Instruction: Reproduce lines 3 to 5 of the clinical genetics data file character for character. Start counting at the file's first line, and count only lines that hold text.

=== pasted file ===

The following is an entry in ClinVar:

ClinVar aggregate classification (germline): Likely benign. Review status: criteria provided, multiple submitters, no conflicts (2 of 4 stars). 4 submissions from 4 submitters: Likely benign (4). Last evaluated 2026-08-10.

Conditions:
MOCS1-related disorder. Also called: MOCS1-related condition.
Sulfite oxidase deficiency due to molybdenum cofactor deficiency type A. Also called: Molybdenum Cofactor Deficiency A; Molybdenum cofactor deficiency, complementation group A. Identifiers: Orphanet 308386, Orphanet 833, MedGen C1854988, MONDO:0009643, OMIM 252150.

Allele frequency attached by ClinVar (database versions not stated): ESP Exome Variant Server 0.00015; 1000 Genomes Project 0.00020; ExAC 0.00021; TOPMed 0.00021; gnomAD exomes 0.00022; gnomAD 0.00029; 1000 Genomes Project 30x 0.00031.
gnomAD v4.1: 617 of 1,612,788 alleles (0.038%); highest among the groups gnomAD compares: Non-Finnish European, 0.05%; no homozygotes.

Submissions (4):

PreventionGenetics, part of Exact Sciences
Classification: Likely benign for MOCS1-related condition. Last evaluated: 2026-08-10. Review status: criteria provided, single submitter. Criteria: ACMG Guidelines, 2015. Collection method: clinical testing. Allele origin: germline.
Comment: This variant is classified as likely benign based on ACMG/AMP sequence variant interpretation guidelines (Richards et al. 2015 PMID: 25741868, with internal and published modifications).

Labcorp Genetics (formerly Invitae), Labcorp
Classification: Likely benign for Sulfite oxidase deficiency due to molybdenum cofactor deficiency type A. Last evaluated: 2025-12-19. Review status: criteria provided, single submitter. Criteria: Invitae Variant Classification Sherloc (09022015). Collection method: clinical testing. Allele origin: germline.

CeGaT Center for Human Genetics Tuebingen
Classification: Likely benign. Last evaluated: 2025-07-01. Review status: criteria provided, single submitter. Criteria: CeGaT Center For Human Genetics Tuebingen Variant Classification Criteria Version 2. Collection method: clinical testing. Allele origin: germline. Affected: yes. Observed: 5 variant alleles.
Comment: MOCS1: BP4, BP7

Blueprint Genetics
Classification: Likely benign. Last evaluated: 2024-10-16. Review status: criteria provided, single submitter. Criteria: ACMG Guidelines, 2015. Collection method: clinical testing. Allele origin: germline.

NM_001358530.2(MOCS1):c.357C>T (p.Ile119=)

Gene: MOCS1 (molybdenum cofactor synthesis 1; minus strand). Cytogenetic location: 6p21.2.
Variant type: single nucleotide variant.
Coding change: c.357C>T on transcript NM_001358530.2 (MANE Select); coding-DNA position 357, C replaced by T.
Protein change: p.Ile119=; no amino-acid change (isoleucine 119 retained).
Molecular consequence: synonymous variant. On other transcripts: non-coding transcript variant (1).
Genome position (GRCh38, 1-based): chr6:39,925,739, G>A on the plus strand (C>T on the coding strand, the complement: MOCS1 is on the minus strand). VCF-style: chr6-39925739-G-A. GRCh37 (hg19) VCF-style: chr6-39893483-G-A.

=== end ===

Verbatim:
Conditions:
MOCS1-related disorder. Also called: MOCS1-related condition.
Sulfite oxidase deficiency due to molybdenum cofactor deficiency type A. Also called: Molybdenum Cofactor Deficiency A; Molybdenum cofactor deficiency, complementation group A. Identifiers: Orphanet 308386, Orphanet 833, MedGen C1854988, MONDO:0009643, OMIM 252150.